Often times, there is a very noticeable trend with successful documentary films: they all get the same big grants. A combination of ITVS, Just Films, MacArthur Foundation, Cinereach, Fledgling, Chicken and Egg, and others. Not only are these films funded, but they are seen – at top tier film festivals, on television and sometimes in theaters. How does this happen?You need a great story, and a great pitch. None of these films would be successful if they weren’t telling an interesting or important story. The pitch for your film has to be ultimately engaging and well written, otherwise you don’t have a chance. You have to be able to be very clear about your story, your audience, and your goals. No one buys if it isn’t already sold. Once you get one of these large grants, it’s easier to get others because your project is now a known quantity. If Just Films is has enough confidence in you to fork over a large sum, it will probably instill confidence in other organizations. You also become part of the larger conversation about independent film. Your project is talked about, and you float to the top easier. Getting grants is challenging, but getting that first big grant is the hardest part. One door opens another which opens another. Consider that many of these large granting entities are very well connected and also be funding festivals and programming. For instance, both Cinereach and Ford Foundation support Sundance. “Beasts of the Southern Wild,” which was produced by Cinereach premiered at Sundance. “My Peristroika” also premiered there, and received funds from Just Films which...
Desconstructing the Reality of the Sundance Film Festival

Desconstructing the Reality of the Sundance Film Festival

This statistic will either frustrate or relieve you: you have a 2% chance of getting your film into the career-changing Sundance Film Festival. They select 200 of the 9000 entries they receive. If  you are basing your goals around getting into Sundance, you better strategize to make that happen, or you better change the way you think about success. A few years ago I made a chart of all of the films in competition in order to detect patterns. What I found was startling: only TWO films were not alumni of a Sundance program or did not have recognizable talent or producers attached. Boom. There it is. If you don’t fit in those categories, your strategy better include working with people who are already in the loop. It’s still not a guarantee, but the odds show it will get you closer. The other option is to rethink what success means to you. Is Sundance actually the goal? Or is distributing your film the goal? Are you trying to get your name out there to make your next film an easier sell? Are you trying to start a social movement based on your film? All of these things, albeit easier with Sundance under your belt, are still possible. I’ll give some examples in a future post. Create a film festival strategy that takes into the reality of your film and your resources. That means doing some leg work and looking past the reputation of a festival and researching what types of films they actually program. When you look at the most current line up, can you see your film in...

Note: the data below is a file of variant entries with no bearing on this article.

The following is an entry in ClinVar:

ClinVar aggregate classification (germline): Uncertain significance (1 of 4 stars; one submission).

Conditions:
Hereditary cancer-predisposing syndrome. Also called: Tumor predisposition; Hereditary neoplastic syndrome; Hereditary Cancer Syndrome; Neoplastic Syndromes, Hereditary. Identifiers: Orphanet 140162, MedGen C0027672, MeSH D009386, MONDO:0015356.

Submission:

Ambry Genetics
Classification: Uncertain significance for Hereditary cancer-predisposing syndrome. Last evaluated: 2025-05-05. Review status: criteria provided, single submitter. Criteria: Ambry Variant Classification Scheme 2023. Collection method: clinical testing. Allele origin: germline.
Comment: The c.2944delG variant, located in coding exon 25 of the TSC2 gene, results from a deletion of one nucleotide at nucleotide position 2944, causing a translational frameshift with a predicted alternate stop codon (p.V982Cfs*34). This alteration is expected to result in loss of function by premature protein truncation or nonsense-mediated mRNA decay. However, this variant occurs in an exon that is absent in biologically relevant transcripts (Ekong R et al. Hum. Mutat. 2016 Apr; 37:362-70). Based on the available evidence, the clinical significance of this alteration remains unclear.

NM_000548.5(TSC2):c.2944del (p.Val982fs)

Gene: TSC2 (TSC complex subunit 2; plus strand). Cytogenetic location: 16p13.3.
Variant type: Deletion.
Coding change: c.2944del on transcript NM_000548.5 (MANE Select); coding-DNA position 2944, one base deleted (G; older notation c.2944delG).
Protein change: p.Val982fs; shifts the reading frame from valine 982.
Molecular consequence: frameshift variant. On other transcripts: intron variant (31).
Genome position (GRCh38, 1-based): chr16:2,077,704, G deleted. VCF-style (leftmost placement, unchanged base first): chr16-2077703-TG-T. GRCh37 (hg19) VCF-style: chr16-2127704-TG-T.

Why Largesse?

Why Largesse?

Largesse means “generosity of spirit or attitude.” In addition to offering knowledge and know how, we offer our passion for your project. We do everything we can to help your film succeed. A few years ago a filmmaker named Jon Reiss came up with the idea that independent filmmakers need to start putting time, money, and attention into marketing their films if they wanted their projects to be successful. He wrote a very influential book called Think Outside the Box Office that has been a part of the shift in the independent film landscape. Considering I enjoyed the marketing aspect of my own feature film High Life a few years prior, it was clear to me that this was an avenue I should pursue. I found an immediate need for my services and have worked as a freelancer and consultant for over five years. It’s time to expand my knowledge and my practice, so, here’s Largesse!...